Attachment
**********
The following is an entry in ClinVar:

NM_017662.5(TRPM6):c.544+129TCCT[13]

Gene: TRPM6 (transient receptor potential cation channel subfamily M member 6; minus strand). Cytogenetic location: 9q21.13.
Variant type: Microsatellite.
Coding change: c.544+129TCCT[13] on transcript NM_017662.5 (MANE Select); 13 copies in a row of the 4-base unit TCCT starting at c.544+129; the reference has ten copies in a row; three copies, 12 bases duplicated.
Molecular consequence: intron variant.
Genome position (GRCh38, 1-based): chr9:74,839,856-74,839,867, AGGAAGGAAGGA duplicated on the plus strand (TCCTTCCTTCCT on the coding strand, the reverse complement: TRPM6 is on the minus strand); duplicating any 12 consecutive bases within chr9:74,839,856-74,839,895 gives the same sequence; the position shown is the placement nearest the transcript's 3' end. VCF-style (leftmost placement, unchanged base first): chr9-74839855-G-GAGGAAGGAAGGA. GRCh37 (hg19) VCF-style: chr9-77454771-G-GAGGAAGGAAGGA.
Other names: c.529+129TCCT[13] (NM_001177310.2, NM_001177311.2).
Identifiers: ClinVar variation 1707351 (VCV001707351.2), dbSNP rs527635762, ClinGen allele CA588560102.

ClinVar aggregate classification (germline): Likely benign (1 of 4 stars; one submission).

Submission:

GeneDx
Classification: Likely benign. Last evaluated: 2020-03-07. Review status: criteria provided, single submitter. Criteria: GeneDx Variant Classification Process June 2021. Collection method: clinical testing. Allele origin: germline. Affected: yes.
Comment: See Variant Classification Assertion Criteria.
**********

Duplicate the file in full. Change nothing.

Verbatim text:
The following is an entry in ClinVar:

NM_017662.5(TRPM6):c.544+129TCCT[13]

Gene: TRPM6 (transient receptor potential cation channel subfamily M member 6; minus strand). Cytogenetic location: 9q21.13.
Variant type: Microsatellite.
Coding change: c.544+129TCCT[13] on transcript NM_017662.5 (MANE Select); 13 copies in a row of the 4-base unit TCCT starting at c.544+129; the reference has ten copies in a row; three copies, 12 bases duplicated.
Molecular consequence: intron variant.
Genome position (GRCh38, 1-based): chr9:74,839,856-74,839,867, AGGAAGGAAGGA duplicated on the plus strand (TCCTTCCTTCCT on the coding strand, the reverse complement: TRPM6 is on the minus strand); duplicating any 12 consecutive bases within chr9:74,839,856-74,839,895 gives the same sequence; the position shown is the placement nearest the transcript's 3' end. VCF-style (leftmost placement, unchanged base first): chr9-74839855-G-GAGGAAGGAAGGA. GRCh37 (hg19) VCF-style: chr9-77454771-G-GAGGAAGGAAGGA.
Other names: c.529+129TCCT[13] (NM_001177310.2, NM_001177311.2).
Identifiers: ClinVar variation 1707351 (VCV001707351.2), dbSNP rs527635762, ClinGen allele CA588560102.

ClinVar aggregate classification (germline): Likely benign (1 of 4 stars; one submission).

Submission:

GeneDx
Classification: Likely benign. Last evaluated: 2020-03-07. Review status: criteria provided, single submitter. Criteria: GeneDx Variant Classification Process June 2021. Collection method: clinical testing. Allele origin: germline. Affected: yes.
Comment: See Variant Classification Assertion Criteria.